STORY CORNER: Thor Heyerdahl and Kon-Tiki


Thor Heyerdahl was one of the great ethnographers and explorers of the twentieth century. Seeing that there were cultural similarities between Egyptians, South Americans and Polynesians, he decided to find out how it happened.

He believed the answer was in how ancient civilizations traveled from Africa across the Atlantic Ocean, and later across the Pacific by peoples of South America.

He showed how they could have done this by building rafts in ancient traditions and then sailing them across both oceans, facing storms, the high seas, dangerous reefs, sickness of the crew and sharks.

Thor Heyerdahl was born in Larvik, a small coastal town in Norway. His father, Thor Sr., was a brewer. The boy grew up with a love of nature, and at the University of Oslo he studied zoology, botany and geography.

Young married at 22 and before graduating, he and his wife, Liv, 20, sailed to Fatu Hiva, an island in French Polynesia to live off the land, hoping it would be a paradise far from the civilization. Living in a hut on stilts that they themselves built, their scientific mission was to collect animal and plant specimens.

Liv noticed that the big ocean swells only crashed on the east side of the island. Thor wondered if these swells could carry people on some sort of ocean-going vessel from South America to Polynesia.

Scholars of the time believed that the Polynesians came from East Asia, roaming from one archipelago to another. Heyerdahl said these people from the west arrived later – but via the Bering Strait (then a land bridge) to migrate to the rest of the Americas and Hawaii.

Heyerdahl believed the Polynesians had arrived from the east earlier. The story he heard in Fatu Hiva about Kon-Tiki Viracocha, an indigenous chief who, according to legend, “sailed west of Peru until sunset on a large wooden raft of balsa “supported this belief.

Fatu Hiva turned out not to be heaven, and within a year the young couple were back in Norway.

Ten years later, he sets out to prove his theory.

With personal savings and private funds, he planned the Kon-Tiki expedition, recruiting a crew of four other Norwegians and a Swede: artist Erik Hesselberg, Bengt Danielsson, translator and steward in charge of supplies, radio operators from the Norwegian resistance of World War II Knut Haugland and Torstein Raaby, and engineer Herman Watzinger.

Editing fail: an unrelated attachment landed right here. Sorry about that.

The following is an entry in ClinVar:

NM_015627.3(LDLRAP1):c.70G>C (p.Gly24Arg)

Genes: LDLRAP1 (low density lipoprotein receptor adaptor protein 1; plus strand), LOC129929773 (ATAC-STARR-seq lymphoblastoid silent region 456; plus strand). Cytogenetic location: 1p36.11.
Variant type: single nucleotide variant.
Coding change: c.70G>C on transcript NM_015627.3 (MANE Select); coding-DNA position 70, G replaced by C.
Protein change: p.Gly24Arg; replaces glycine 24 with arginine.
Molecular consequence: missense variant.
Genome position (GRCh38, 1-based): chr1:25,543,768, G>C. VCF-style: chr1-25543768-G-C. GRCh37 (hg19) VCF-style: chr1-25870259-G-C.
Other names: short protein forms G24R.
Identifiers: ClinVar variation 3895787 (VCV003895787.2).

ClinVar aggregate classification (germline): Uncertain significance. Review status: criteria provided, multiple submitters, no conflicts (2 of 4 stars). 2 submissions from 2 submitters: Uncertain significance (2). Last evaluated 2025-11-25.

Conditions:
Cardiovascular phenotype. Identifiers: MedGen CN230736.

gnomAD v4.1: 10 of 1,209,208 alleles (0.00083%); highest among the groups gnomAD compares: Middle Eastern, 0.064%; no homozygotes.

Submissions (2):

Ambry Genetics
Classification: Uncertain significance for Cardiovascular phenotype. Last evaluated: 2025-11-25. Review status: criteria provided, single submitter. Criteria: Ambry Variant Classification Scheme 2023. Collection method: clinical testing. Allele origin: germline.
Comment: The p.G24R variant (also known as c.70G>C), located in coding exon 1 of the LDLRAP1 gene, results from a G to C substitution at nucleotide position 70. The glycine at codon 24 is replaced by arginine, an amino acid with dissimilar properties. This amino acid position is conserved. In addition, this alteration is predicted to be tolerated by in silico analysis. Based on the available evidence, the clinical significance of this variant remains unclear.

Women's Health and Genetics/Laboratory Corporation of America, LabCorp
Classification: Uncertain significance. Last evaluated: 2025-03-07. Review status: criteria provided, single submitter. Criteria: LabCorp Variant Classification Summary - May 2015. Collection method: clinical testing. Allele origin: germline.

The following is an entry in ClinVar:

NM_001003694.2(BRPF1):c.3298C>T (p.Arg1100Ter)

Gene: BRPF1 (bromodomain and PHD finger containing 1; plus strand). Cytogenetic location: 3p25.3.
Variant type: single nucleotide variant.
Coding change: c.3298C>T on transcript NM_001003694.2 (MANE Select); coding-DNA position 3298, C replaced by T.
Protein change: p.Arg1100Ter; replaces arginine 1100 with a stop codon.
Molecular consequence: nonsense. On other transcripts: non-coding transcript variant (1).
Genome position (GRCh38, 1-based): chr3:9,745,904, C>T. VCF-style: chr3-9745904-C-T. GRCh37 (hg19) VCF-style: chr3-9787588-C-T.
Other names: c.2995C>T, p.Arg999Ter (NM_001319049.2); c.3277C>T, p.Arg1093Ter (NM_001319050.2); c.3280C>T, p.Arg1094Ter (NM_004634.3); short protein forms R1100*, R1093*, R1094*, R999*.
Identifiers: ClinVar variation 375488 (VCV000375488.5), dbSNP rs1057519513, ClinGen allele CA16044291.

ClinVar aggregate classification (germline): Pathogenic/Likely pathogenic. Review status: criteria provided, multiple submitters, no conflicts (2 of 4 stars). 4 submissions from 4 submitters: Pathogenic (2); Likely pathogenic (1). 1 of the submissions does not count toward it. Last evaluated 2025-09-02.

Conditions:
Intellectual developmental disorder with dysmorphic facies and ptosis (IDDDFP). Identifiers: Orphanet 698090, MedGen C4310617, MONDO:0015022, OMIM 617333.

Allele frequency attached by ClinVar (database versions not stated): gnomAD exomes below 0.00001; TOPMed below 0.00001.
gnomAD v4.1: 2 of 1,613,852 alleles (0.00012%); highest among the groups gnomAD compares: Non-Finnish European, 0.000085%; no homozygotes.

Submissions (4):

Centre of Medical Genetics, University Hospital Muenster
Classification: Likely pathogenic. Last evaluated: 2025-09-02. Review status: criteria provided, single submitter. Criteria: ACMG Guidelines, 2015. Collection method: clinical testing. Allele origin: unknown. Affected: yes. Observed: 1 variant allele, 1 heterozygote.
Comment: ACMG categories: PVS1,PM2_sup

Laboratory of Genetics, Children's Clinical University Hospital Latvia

The team built the Kon-Tiki raft in Callao, Peru, at a Peruvian Navy facility, using nine logs of balsa wood from the Ecuadorian jungle for the hull, floating them along the coast. The deck and cabin were made of bamboo and banana leaves, and mangrove wood for the A-mast.

No metal was used and everything was tied with hemp rope.

The only modern equipment on board were steel knives, machetes, sextants, waterproof watches, radio equipment, cans and emergency field rations provided by the US Army Quartermaster Corps, as well as an inflatable boat. for the safety.

In addition, they carried water – some in native-style bamboo containers – 200 coconuts, sweet potatoes, fruits, roots and roots of gourds.

During the trip, they caught flying fish, tunas, bonito, mahi-mahi “dolphin fish” and sharks.

Radio contact would be maintained with amateur operators around the world, the Norwegian Embassy in Washington, DC and others – using batteries and a crank.

Gerd Vold from the Embassy would monitor communications.

Defying Heyerdahl, American anthropologist Herbert J. Spinden of the Brooklyn Museum said, “See how far you get from Peru to the South Pacific on a balsa raft. “